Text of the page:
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Newswire: June 25, 2013

Vol. 15, No. 25
Special Charter Research Wars Edition

DON’T LET EM’ FOOL YOU. We’d like to caution Newswire’s readers this week about the release of another national report that uses statistical gymnastics to make spurious comparisons of student achievement in charter schools across state lines. At the stroke of midnight a report on charter school achievement started making headlines across the country. Some accounts were positive, some negative and others called it a “mixed bag.” Regardless, they are all simply wrong.

CREDO REDUX. Prior to its release of the National Charter School Study 2013, The Center for Research on Education Outcomes (CREDO) produced a series of reports – one national, the others state-based – looking at student achievement in charter schools compared to traditional public schools. CREDO’s 2009 national report, Multiple Choice: Charter School Performance in 16 States, is the basis for the statement often made across certain media, policy and education circles that only one out of five charter schools succeed.

The 2013 report is broken down into two separate analyses. First, it provides an update on the 2009 report, which reviewed charter school performance in 16 states yet made generalizations about charters nationwide. Second, it examines learning gains across states, schools and nationally using data from 27 total locations (New York City is included as separate data from New York state).

There’s a perception that this report was done based on absolute test scores using apples-to-apples comparisons. Highly criticized by leading researchers and economists for failing to use “gold standard” Randomized Control Trials (RCT) it also fails to address concerns raised by RCT standards.

THE FINE PRINT. Within this CREDO study it is said that, “not surprisingly, the performance of charter schools was found to vary significantly across states.” CREDO recognizes in fine print that there are wide variations in state tests and that they have somehow determined a way to align them for meaningful comparison. That of course begs the question – if it’s that easy to align state tests and results across state lines, why is there a national move for Common Core State Standards and aligned tests?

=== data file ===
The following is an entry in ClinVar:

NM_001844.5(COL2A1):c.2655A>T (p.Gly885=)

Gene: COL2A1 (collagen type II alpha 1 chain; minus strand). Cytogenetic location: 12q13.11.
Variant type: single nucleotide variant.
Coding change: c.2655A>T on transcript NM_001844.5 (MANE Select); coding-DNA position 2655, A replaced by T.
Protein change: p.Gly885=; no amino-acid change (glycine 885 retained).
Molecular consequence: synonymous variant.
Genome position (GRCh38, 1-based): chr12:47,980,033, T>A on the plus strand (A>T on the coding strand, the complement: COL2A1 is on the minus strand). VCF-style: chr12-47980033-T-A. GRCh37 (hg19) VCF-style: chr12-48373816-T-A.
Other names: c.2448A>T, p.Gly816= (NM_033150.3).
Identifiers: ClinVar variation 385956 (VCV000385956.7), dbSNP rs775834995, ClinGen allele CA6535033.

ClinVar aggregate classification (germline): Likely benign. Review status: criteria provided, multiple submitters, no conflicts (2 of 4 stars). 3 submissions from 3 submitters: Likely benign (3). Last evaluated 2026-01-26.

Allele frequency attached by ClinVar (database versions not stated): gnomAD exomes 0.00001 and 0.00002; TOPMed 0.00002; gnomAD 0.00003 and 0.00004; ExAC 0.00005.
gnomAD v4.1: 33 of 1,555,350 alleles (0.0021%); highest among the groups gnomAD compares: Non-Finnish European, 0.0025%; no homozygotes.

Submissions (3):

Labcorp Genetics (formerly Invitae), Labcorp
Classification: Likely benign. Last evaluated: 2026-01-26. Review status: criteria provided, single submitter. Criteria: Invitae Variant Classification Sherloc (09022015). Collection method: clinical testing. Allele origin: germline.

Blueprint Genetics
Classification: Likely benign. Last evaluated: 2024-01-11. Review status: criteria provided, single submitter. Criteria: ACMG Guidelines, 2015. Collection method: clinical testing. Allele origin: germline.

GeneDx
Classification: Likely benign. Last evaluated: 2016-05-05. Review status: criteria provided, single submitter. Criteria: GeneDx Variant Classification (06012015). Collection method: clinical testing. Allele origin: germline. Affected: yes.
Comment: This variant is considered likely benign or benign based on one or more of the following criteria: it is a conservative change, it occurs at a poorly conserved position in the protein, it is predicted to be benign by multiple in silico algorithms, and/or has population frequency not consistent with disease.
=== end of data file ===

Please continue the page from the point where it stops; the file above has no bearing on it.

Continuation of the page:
CREDO’s report also argues that it employs growth data for students to create a picture of student achievement gains – or losses – over time. It attributes the ability to do this with better and more consistent data collected by states. However, it’s not that simple. Page 24 of CREDO’s Supplementary Findings Report demonstrates the conundrum of analyzing groups of data and not individual student data consistently over varying periods of time. For example, CREDO acknowledges that their results include students who have only spent one or two years in charter schools, “not allowing much time for their cumulative impact to be seen.” Much more is of great concern and anyone using this report to make conclusions would be wise to read the fine print before doing so.

‘GOLD STANDARD’ IT’S NOT. CER has argued – echoing highly respected researchers — that the only studies that are valid for understanding and comparing charter school achievement are “gold standard” randomized control studies such as those done by Stanford Economist Dr. Caroline Hoxby, and University of Arkansas’ Dr. Patrick Wolf, to name just two among at least a dozen more. Such studies compare students who were chosen randomly from two pools – students who were chosen by lottery and attend the school of choice, and students who did not attend, but were also in the lottery.

The 2013 CREDO Study takes CER’s previous critiques to account in a side-by-side rebuttal, stating, “The lottery must be random. This is often not true in charter schools, as many schools permit preferences to siblings of current students, children of school founders or staff, or residential preferences for students who live near the school.” Once again we take issue with this statement.

CER has responded in a point-by-point counter response you can find here.

THE NEGATIVE ECHO. The echo from this report is damaging as the results do not accurately convey a national picture. CREDO’s policy prescriptions are even more troubling. Its plans to address what it concludes as uneven student achievement in charters is lacking in any experience in how state policies are written and how they impact actual schools and students. State-by-state and community-by-community analyses are the only true measures to date that offer validity for parents, policymakers and the media to report to make smart decisions about educational choices and outcomes for students. We still believe this is not the detailed study that the charter community needs to assess real progress or lack thereof. Check out CER’s full analysis for helpful talking points.